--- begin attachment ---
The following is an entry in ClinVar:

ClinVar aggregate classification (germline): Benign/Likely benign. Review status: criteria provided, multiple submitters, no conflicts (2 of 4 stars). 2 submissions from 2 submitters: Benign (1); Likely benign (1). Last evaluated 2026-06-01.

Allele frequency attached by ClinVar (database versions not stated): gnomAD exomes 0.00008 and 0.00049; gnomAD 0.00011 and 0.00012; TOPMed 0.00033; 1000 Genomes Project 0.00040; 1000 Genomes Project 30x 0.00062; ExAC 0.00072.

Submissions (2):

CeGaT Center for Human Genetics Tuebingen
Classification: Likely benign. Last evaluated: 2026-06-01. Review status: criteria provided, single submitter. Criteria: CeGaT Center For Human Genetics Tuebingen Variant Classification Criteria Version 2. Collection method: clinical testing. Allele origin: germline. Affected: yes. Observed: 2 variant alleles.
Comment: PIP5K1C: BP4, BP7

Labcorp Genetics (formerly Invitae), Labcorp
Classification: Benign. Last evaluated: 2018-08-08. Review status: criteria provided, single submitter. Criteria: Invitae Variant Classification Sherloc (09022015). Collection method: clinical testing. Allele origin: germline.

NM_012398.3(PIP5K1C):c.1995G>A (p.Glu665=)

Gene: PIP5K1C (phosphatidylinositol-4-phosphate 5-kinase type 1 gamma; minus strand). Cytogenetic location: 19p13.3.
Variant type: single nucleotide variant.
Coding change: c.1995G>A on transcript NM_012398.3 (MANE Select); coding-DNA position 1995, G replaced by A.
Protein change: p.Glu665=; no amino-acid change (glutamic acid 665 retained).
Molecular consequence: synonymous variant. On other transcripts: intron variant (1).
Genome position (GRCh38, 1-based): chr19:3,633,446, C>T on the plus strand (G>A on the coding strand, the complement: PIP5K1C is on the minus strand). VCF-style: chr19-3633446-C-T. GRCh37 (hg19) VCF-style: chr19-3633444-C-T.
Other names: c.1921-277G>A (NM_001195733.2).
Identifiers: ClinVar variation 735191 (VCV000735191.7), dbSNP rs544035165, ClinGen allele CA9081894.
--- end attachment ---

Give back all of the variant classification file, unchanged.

The following is an entry in ClinVar:

ClinVar aggregate classification (germline): Benign/Likely benign. Review status: criteria provided, multiple submitters, no conflicts (2 of 4 stars). 2 submissions from 2 submitters: Benign (1); Likely benign (1). Last evaluated 2026-06-01.

Allele frequency attached by ClinVar (database versions not stated): gnomAD exomes 0.00008 and 0.00049; gnomAD 0.00011 and 0.00012; TOPMed 0.00033; 1000 Genomes Project 0.00040; 1000 Genomes Project 30x 0.00062; ExAC 0.00072.

Submissions (2):

CeGaT Center for Human Genetics Tuebingen
Classification: Likely benign. Last evaluated: 2026-06-01. Review status: criteria provided, single submitter. Criteria: CeGaT Center For Human Genetics Tuebingen Variant Classification Criteria Version 2. Collection method: clinical testing. Allele origin: germline. Affected: yes. Observed: 2 variant alleles.
Comment: PIP5K1C: BP4, BP7

Labcorp Genetics (formerly Invitae), Labcorp
Classification: Benign. Last evaluated: 2018-08-08. Review status: criteria provided, single submitter. Criteria: Invitae Variant Classification Sherloc (09022015). Collection method: clinical testing. Allele origin: germline.

NM_012398.3(PIP5K1C):c.1995G>A (p.Glu665=)

Gene: PIP5K1C (phosphatidylinositol-4-phosphate 5-kinase type 1 gamma; minus strand). Cytogenetic location: 19p13.3.
Variant type: single nucleotide variant.
Coding change: c.1995G>A on transcript NM_012398.3 (MANE Select); coding-DNA position 1995, G replaced by A.
Protein change: p.Glu665=; no amino-acid change (glutamic acid 665 retained).
Molecular consequence: synonymous variant. On other transcripts: intron variant (1).
Genome position (GRCh38, 1-based): chr19:3,633,446, C>T on the plus strand (G>A on the coding strand, the complement: PIP5K1C is on the minus strand). VCF-style: chr19-3633446-C-T. GRCh37 (hg19) VCF-style: chr19-3633444-C-T.
Other names: c.1921-277G>A (NM_001195733.2).
Identifiers: ClinVar variation 735191 (VCV000735191.7), dbSNP rs544035165, ClinGen allele CA9081894.